Magical thinking

Facts are never simply ‘the facts’, except that’s how we prefer to picture them.  Indeed, ‘the world of facts’ becomes an extension of our selective perceptions, referred to as ‘the evidence’, in a reality framed by our recognitions and understandings.  And even though reality is constantly slapping us in the face, the ‘objective facts’, so-called, can neither tell us what to think nor show us how to draw conclusions.  That’s because ‘the truth’ is a product of our thinking in a parallel universe – in which the idea is fundamental.  To that extent, all thinking is magical thinking.  Even in the hard core sciences, thoughts about ‘the way things are’ rely upon ideas that are developed into theories and supported by beliefs as they get pitched against rival interpretations.  So whether we happen to believe or disbelieve, we are utilising beliefs.  But there is one thing for sure: the manner of our beliefs and the contents of our theories continue to change whilst, lo and behold, the facts continue to pour in.

Mike Laidler


Before and after

We see ourselves perceiving the world on the basis of things ‘as they are’, ‘out there’, ‘in existence’, but there is a problem with this ‘world view’ because perception, in common with everything else, involves the coming-to-be of things that were not – and this raises a question of change which we cannot resolve ‘at source’ either by looking for a first cause or by attributing the form of the effect to its cause.

In addition, knowledge and explanation contrast radically with an external reality of objective facts now drawn into the realms of observation – but we believe that the logic and language of proof can iron out the difference.  Indeed, the grammar of explanation begs the question of a ‘deep structure’, holding everything in place, whereby all ensuing differences are seen to evolve as a result of secondary shaping influences.

However, even though causes are seen to underlie effects, those effects are not merely embedded in their causes like sculptures waiting to be released from blocks of stone.  So there is more to change than the nature of the underlying preconditions, just as there is more to the shaping influences than pure chance.  That is not to say that chance doesn’t have a part to play, but it means that evolution by chance is not the explanation.

Accordingly, whilst it may be said that everything happens by co-incidence, there is more to co-incidence than blind chance.  And whilst we rightly remain wary of accident, we know that all eventualities are contained within prevailing boundaries of possibility – anything cannot happen at any time.  In fact, no cause explains those prevailing boundaries even though we come to explain outcomes as effects belonging to causes operating within them.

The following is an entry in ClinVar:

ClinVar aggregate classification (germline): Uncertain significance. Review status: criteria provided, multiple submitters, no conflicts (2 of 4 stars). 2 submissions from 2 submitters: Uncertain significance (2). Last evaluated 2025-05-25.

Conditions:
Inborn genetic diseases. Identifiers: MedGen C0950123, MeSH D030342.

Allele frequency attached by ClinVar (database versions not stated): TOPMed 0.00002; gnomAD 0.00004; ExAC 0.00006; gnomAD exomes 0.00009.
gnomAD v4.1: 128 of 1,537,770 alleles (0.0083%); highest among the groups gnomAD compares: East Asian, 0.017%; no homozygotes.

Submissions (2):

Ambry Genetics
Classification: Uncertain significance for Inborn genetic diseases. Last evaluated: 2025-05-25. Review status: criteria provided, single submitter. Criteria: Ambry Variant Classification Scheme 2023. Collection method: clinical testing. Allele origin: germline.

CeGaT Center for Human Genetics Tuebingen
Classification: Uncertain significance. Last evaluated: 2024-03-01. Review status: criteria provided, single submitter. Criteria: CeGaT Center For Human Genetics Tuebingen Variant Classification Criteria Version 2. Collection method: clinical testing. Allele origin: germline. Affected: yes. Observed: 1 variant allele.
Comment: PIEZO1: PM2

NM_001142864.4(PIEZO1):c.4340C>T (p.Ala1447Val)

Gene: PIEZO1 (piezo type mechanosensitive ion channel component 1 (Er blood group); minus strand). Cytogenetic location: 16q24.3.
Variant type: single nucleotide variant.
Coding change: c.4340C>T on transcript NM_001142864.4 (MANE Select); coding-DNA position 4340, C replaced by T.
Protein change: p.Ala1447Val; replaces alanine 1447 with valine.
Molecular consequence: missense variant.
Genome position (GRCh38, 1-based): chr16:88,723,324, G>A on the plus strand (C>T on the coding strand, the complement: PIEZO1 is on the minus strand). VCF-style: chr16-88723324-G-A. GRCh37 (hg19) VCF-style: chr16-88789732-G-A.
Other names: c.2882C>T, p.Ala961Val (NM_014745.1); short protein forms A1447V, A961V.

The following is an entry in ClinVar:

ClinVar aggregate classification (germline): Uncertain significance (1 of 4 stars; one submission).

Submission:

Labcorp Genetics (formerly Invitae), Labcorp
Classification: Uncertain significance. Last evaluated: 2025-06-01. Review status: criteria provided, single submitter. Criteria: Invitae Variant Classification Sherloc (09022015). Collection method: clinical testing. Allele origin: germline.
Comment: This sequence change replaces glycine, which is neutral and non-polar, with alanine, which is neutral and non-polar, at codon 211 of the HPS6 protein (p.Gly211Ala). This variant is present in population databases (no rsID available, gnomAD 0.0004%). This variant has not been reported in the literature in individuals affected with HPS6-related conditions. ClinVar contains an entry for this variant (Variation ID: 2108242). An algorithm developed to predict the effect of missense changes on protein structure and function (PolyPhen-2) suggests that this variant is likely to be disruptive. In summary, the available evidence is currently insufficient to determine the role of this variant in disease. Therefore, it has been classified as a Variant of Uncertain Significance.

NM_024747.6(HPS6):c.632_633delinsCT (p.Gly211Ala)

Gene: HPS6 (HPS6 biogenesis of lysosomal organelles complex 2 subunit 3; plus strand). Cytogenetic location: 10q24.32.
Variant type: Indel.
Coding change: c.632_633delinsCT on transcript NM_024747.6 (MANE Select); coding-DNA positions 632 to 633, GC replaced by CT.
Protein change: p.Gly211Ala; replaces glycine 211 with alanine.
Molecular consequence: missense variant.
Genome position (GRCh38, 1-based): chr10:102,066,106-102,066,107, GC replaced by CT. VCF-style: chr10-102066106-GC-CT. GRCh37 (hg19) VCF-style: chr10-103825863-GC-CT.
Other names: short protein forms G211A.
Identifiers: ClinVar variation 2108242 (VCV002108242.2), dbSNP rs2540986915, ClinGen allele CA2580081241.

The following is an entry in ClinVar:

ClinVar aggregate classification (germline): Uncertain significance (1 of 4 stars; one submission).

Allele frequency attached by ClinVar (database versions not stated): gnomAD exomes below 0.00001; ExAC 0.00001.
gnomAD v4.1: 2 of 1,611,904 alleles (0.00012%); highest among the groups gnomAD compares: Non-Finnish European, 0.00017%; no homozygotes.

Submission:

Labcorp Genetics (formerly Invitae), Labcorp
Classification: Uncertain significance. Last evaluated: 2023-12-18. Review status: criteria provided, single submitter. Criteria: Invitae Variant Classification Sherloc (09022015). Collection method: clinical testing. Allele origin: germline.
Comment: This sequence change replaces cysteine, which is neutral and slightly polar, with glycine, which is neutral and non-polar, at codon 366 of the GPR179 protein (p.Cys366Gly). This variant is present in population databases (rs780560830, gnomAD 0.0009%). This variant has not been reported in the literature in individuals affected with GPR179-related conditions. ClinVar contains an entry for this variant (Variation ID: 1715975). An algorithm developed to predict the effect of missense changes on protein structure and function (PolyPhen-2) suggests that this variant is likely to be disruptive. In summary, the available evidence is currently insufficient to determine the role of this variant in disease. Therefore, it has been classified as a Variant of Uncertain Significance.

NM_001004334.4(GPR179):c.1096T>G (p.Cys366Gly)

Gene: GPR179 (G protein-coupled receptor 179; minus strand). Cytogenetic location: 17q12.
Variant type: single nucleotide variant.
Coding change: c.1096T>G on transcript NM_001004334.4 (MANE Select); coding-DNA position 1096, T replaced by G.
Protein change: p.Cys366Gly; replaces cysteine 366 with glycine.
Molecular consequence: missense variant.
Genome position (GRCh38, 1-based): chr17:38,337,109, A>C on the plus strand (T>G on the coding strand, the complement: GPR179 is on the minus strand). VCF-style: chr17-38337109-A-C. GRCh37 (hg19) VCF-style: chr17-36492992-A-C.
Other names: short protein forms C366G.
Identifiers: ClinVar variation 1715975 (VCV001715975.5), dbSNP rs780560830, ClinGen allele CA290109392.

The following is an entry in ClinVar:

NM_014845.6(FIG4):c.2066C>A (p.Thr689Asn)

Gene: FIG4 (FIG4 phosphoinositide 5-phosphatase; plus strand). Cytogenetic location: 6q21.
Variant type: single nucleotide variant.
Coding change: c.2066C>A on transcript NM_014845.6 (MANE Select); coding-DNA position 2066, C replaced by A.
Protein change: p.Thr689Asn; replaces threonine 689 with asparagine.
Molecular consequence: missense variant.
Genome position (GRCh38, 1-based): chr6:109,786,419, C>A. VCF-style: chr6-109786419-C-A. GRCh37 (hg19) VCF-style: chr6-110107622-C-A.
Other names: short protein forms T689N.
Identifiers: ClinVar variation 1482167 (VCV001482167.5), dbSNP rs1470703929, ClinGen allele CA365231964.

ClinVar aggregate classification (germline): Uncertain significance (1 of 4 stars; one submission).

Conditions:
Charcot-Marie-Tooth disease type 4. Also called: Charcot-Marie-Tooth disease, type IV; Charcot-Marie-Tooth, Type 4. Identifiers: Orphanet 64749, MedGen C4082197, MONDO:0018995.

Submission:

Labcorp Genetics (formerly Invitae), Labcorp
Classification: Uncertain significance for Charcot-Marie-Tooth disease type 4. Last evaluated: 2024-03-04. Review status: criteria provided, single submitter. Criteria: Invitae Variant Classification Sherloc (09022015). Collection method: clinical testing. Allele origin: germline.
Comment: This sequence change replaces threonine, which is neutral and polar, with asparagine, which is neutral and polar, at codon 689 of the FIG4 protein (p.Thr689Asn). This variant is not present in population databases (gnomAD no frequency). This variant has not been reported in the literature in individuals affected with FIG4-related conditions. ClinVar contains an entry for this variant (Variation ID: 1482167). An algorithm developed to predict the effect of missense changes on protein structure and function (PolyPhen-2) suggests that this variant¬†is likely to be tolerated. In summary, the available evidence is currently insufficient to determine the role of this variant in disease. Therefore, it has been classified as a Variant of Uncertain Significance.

Consequently, perception maps the world with contours of its making whilst perceiving itself as the effect of an objective reality.  But the very presence of perception shows that reality is subject to change – with effects arising as modified causes.  And despite our aspirations to explain change causally, causality remains subsidiary to the changing boundaries of possibility.  Then who can say that we too are not instrumental in ‘the shape of things to come’ – beginning with ourselves as mere causes on the threshold of change.

Mike Laidler

Needing to know

Green is the colour of nature (photosynthesis) in reflecting the one colour it doesn’t need.

Things seen as causes of consciousness depend on an eventuality that is conspicuously more than those causes.

We know by the fact of knowing as much as of the fact of the facts known.

The fact that an objective world can be separated from our subjective world in an act of knowing owes to the fact of the subject, not the object.

It is a myth that science can explain the bigger picture by subtracting everything from the picture in order to identify an original cause.

Causality is a contextual reality in a context that now includes our line of sight.

The universe is incomplete in all its objective causes and states – which can now be seen as a prelude to the presence of an extensive subjective dimension.

Facts speak to us only insofar as we select them for that purpose.

Science remains a natural philosophy insofar as it doesn’t exist without the need to know – which an objective world doesn’t seem to share with us.

No fact exists on its own, especially a known fact – and the world alone is not enough to account for the fact of knowledge.

Science changes the world through the thinking by which the world became more than it was.

Every perceived fact is a fact made of perception.

It is not the facts that generate a truth or falsity, but our values – our vested interests held in a point of view.

It seems unthinkable that we need to think outside the world that ‘science has given us’ in order to see a world in which science represents but one form of thinking – in which thinking makes science what it is.